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Am Fam Physician. 2004;69(1):163-164

Clinical Question: Does candesartan effectively reduce mortality and prevent hospitalizations in patients with congestive heart failure (CHF)?

Setting: Outpatient (any)

Study Design: Randomized controlled trial (double-blinded)

Synopsis: Patients with CHF are hospitalized frequently and, despite treatment advances, have high mortality rates. Pfeffer and colleagues point out that randomized trials have shown the lifesaving and symptomatic benefits of using angiotensin-converting enzyme (ACE) inhibitors, beta blockers, and spironolactone in patients with CHF. The Cardiovascular Health and Risk Measurement studies compared an angiotensin-receptor blocker, candesartan, with placebo in men and women with New York Heart Association class II or worse CHF. The authors summarized the results of three separate trials on the following specific risk/severity groups of patients with CHF: (1) ejection fraction greater than 40 percent; (2) ejection fraction less than 40 percent, but taking an ACE inhibitor; and (3) ejection fraction less than 40 percent, but not taking an ACE inhibitor because of intolerance.

Patients were randomly assigned (masked allocation) to receive treatment with candesartan (n = 3,803) or placebo (n = 3,796). The initial dosage, chosen by the study physician, was 4 mg or 8 mg of candesartan once daily or matching placebo. The dosage was doubled every two weeks to a target dosage of 32 mg once daily, if tolerated. Once the patients reached their target dosage, the investigators followed up every four months. Patients were to be followed for at least two years (the actual median follow-up was 38 months). The study protocol allowed for co-interventions such as beta blockers, spironolactone, and ACE inhibitors.

The many outcomes assessed by intention-to-treat included all-cause mortality, cardiac mortality, cardiac-related hospital admissions (but not total admissions), and various pooled combinations of outcomes. Although the authors analyzed the pre-specified subgroups appropriately, it is not apparent whether they adjusted for the number of outcomes assessed. Complete follow-up was obtained for 99.9 percent of the patients in the study.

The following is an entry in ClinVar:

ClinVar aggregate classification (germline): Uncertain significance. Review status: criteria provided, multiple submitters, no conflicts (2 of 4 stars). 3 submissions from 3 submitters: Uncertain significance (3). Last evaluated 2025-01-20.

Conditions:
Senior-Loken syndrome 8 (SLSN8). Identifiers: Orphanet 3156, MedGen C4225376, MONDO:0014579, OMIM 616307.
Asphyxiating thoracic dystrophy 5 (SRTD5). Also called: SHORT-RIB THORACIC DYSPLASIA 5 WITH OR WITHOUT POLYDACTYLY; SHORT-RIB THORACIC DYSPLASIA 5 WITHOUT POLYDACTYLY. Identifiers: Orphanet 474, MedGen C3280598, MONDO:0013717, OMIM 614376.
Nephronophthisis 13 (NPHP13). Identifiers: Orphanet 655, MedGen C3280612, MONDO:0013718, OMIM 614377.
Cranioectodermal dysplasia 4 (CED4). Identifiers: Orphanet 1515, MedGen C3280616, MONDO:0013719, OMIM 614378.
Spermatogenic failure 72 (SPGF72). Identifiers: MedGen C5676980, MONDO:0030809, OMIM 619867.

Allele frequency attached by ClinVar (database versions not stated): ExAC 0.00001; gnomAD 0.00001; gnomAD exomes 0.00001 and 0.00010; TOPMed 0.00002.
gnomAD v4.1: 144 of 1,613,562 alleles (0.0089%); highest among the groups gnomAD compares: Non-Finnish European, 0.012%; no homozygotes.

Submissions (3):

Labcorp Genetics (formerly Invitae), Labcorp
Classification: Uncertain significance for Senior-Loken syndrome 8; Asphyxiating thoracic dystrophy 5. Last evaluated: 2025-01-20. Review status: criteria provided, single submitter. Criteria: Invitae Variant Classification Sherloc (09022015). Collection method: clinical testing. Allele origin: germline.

By the end of the study, 23.2 percent of patients in the candesartan group had died, compared with 24.8 percent in the placebo group (number needed to treat [NNT] = 62 for three years). The annual mortality rate per 100 years of follow-up was 8.1 and 8.8 percent, respectively (NNT = 143 per year). In the candesartan group, 2,374 patients had 6,690 hospital admissions for any reason, compared with 2,423 patients in the placebo group who had 7,178 admissions (P = .2 for patients; P = .015 for admissions). The authors also reported reductions in rates of mortality and hospital admission attributed to specific conditions, but these are subject to various biases and are less relevant to the all-cause outcomes.

Bottom Line: Candesartan is marginally better than placebo in the treatment of CHF. Treating 142 patients with candesartan for one year would prevent one death from any cause. Candesartan slightly reduces the average number of hospitalizations for CHF per patient. The study did not compare candesartan with other effective treatments for CHF. (Level of Evidence: 1b)

POEMs (patient-oriented evidence that matters) are provided by Essential Evidence Plus, a point-of-care clinical decision support system published by Wiley-Blackwell. For more information, see Copyright Wiley-Blackwell. Used with permission.

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